It seems the stars have aligned and the addition of Southern flair was meant to be. This year’s National Catering Convention, which is consistently held in Las Vegas, Nevada, will be in New Orleans next month.
“Kyle and I will be going. It’s so cool and (the venue change) couldn’t have happened at a better time. We are excited to see the Cajun, Southern foods and look forward to bringing something back for the spring menu,” she said.
Along with the rebranding, an all-new “prospect menu” has been added as an addition to the regular menu.
“We include items we’d like to try on customers before we permanently place them on the menu,” Shirley Simmons said. “The fried green tomato BLT sandwich is on there and it’s tasty. It will definitely be moved to the full-time menu based on customer feedback.”
As always, restaurant staff are happy to accommodate special requests.
“If we have the product, we’ll make it for you, even if it isn’t on the menu,” Shirley Simmons said, referring to grilled cheese sandwiches, BLTs and other commonly requested foods.
The Beer Falls area in the restaurant, named after a nostalgic teen hangout formerly behind Basin Feed, offers a place for friends to gather, Shirley Simmons said. Recent changes include adding four taps, which took the total to eight. Seven are designated for specific local breweries, which seasonally change their offerings.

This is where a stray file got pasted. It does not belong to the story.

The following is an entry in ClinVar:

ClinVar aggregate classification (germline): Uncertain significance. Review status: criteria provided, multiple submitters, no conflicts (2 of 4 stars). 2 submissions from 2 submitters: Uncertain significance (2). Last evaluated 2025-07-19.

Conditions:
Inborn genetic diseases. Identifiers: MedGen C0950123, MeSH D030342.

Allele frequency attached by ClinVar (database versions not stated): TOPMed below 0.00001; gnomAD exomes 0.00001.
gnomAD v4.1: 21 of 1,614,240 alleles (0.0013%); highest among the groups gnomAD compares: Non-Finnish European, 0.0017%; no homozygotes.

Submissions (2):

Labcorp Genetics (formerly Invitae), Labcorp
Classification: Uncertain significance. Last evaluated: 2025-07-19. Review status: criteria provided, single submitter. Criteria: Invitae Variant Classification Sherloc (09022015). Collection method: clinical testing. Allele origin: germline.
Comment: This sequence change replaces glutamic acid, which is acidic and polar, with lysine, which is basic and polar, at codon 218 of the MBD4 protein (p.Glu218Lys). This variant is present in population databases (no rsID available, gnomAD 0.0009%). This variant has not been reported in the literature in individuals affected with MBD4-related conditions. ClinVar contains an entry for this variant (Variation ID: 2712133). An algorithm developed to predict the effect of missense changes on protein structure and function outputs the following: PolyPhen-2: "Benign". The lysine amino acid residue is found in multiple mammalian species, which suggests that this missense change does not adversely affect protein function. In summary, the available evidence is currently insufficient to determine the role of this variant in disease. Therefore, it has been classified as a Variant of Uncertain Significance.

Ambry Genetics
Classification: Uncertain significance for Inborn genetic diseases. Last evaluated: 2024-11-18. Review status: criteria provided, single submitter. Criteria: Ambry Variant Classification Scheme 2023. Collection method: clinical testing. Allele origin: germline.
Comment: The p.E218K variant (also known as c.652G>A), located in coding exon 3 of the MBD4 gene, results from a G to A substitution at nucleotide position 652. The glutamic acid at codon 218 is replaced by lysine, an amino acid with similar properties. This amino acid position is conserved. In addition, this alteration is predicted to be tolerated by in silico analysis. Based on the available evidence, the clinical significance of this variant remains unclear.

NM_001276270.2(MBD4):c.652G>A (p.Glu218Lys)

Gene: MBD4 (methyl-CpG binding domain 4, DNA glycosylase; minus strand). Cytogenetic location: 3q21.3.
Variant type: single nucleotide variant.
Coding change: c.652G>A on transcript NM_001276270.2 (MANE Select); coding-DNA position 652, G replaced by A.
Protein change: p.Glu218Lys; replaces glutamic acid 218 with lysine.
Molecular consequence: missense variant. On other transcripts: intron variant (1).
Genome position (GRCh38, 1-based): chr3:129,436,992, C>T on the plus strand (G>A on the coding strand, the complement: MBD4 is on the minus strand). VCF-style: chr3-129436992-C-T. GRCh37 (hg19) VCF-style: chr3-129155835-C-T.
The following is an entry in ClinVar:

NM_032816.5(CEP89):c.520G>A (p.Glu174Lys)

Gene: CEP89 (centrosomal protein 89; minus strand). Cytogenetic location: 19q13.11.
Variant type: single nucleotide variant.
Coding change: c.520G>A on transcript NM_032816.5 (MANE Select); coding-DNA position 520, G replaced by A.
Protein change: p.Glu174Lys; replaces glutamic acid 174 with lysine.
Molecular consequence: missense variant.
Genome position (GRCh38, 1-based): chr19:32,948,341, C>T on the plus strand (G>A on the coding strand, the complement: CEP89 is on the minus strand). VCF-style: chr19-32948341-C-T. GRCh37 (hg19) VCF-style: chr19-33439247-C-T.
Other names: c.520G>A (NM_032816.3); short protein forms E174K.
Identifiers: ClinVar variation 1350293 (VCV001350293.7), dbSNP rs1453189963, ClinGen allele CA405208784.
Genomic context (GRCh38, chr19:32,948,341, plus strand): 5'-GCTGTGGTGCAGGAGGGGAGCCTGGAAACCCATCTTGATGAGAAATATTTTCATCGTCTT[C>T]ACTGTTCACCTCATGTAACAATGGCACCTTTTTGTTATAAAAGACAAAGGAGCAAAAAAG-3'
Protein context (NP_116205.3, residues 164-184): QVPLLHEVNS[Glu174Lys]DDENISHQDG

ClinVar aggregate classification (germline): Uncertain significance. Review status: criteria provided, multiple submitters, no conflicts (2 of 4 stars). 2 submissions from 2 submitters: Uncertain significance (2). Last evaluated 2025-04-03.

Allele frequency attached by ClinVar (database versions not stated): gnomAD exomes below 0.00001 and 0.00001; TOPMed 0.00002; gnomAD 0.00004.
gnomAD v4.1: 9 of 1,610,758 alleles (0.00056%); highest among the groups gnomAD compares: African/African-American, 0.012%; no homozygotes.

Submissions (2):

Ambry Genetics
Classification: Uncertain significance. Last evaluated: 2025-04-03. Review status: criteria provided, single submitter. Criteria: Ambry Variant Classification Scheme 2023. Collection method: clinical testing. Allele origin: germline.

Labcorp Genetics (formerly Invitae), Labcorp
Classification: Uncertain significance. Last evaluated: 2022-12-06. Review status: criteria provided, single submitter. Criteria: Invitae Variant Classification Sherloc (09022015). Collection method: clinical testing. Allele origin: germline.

“The beer sales have really increased, as have the craft cocktails. We make all of our own sour mix and people appreciate that,” Shirley Simmons said. The 4 to 6 p.m. happy hour has been a hit, with half off appetizers, and the bottomless mimosas served from 9 a.m. to 2 p.m. Friday, Saturday and Sunday also have been popular.
More change will come in the future, as ownership will pass along to the third generation. The entrepreneurial couple have four children, and though all worked in the restaurant as teenagers, the youngest is the only one to show interest in continuing the family legacy.
“Kyle is in line to purchase the business and he is managing all of the departments right now,” Shirley Simmons said. “For a small business, we’re big. He needs to be prepared when I say that I’ll completely be gone. When I bought the business, my sister was quietly there for a couple years. She’s still there; she’s one of my best customers because she comes in every day. And she’s always been our cheering squad.”
But Shirley Simmons said she’s too young to retire yet.
“I’ll work at least five more years, mostly on the catering side. It’s really my passion. I really like to help a bride get married; I like to feed 4,000 to 5,000 people at a picnic,” she said.
Changes to the CG Catering arm included the delivery vans wrapped with more streamlined, straight lines, the new logo and colors of black, gray, blue and silver. The bustle of the catering department will more than likely continue.
CG catered 2,300 small and large jobs in 2016, serving 135,699 guests. Despite being closed for two weeks in January, business had increased by 39 percent over January 2016, with the trend continuing into February and beyond.
“The name ‘Country Gentleman’ hurt us at times through the years because it sounded ma and pa to some people,” Simmons said. “Some brides didn’t want their weddings catered by us because of the name. It’s all in the marketing; people have commented on how much they love the logo and name.”
Almost a month into the rebrand, it certainly seems revitalizing the name and look of the restaurant is paying big dividends.
“The feedback has all been positive so far. We love the Tri-Cities and are so happy for the support of our patrons,” Simmons said. “As long as this building stands, it’ll probably be a family member with this restaurant.”